Also Known as Invert Syrup
What is Invert Sugar?
Invert sugar is much sweeter than sucrose (granulated sugar) and is created by splitting sucrose into two equal parts, glucose and fructose. Products made with invert sugar tend to be more moist and are less prone to crystallization. Unlike typical sucrose, invert sugar is a syrup.
The syrup is similar to honey as they are both formed from the two monosaccharides, fructose and glucose.
There are many benefits and reasons one might choose invert sugar over other sweetener options.
1)Cost effective: Due to the more intense sweetness, in some cases as low as 20% carbohydrate sweetener can be used to give the same profile.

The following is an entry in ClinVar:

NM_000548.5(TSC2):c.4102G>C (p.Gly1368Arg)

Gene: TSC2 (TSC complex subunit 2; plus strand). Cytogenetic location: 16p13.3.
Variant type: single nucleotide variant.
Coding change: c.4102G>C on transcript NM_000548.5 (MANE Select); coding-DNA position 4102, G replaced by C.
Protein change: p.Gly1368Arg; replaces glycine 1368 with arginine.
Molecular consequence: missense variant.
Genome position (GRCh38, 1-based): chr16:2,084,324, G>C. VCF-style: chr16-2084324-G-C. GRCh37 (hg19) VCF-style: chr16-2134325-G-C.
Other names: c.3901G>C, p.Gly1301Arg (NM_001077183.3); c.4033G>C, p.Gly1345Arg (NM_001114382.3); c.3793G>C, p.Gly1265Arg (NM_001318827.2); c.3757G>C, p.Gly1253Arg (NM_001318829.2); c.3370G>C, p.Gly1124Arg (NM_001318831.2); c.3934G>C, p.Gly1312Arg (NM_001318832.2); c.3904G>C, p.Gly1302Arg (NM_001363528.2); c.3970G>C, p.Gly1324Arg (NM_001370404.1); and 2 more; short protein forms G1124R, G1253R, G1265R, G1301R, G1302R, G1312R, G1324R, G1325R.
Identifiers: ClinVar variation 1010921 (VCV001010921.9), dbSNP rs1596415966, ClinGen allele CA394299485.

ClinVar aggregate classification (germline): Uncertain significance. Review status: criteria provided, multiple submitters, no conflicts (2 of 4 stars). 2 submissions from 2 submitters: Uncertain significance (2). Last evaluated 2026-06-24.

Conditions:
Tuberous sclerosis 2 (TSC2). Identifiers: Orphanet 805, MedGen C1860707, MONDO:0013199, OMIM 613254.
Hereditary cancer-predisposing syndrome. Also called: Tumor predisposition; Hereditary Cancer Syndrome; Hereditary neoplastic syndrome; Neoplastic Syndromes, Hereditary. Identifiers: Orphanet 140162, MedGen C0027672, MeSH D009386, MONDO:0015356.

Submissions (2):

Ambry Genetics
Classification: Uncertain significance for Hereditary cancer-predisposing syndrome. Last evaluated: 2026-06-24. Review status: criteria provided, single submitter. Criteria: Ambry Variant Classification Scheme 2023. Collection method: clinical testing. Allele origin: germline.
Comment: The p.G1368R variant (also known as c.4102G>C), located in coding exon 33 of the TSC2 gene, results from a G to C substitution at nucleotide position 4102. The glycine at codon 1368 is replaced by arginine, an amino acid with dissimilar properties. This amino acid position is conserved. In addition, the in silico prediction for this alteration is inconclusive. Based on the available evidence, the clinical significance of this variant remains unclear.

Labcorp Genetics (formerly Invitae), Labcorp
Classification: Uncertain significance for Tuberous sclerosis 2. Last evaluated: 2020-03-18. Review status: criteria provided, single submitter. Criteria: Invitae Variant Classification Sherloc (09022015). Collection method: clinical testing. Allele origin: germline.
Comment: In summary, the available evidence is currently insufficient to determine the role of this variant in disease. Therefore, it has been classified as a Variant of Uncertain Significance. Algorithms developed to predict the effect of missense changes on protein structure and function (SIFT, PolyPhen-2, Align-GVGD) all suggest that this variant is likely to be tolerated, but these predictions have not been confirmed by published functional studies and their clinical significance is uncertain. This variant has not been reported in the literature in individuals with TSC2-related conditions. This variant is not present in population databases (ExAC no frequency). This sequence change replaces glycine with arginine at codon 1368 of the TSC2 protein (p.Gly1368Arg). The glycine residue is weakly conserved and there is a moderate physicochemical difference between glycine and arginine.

2)Shelf life extender: The sugar is especially beneficial in low-fat or fat-free products that can become drier quicker. It keeps foods moister and fresher for a greater length of time.
3)Minimizes crystallization: Invert sugar keeps icings and fondants stable, soft and smooth for longer.
4)Preservation: Because of its water activity levels, it inhibits microbial growth in food products. Sucrose is the starting point for producing invert sugar.
The process starts with adding water to granulated sugar as well as some form of acid, such as citric or tartaric. The mixture is then heated, allowing the sugar to split into its fructose and glucose molecules. This process also occurs naturally in maple syrup (in the sap in maple trees) which is desired for its smooth consistency. New methods of producing invert sugar have been developed using yeast enzymes.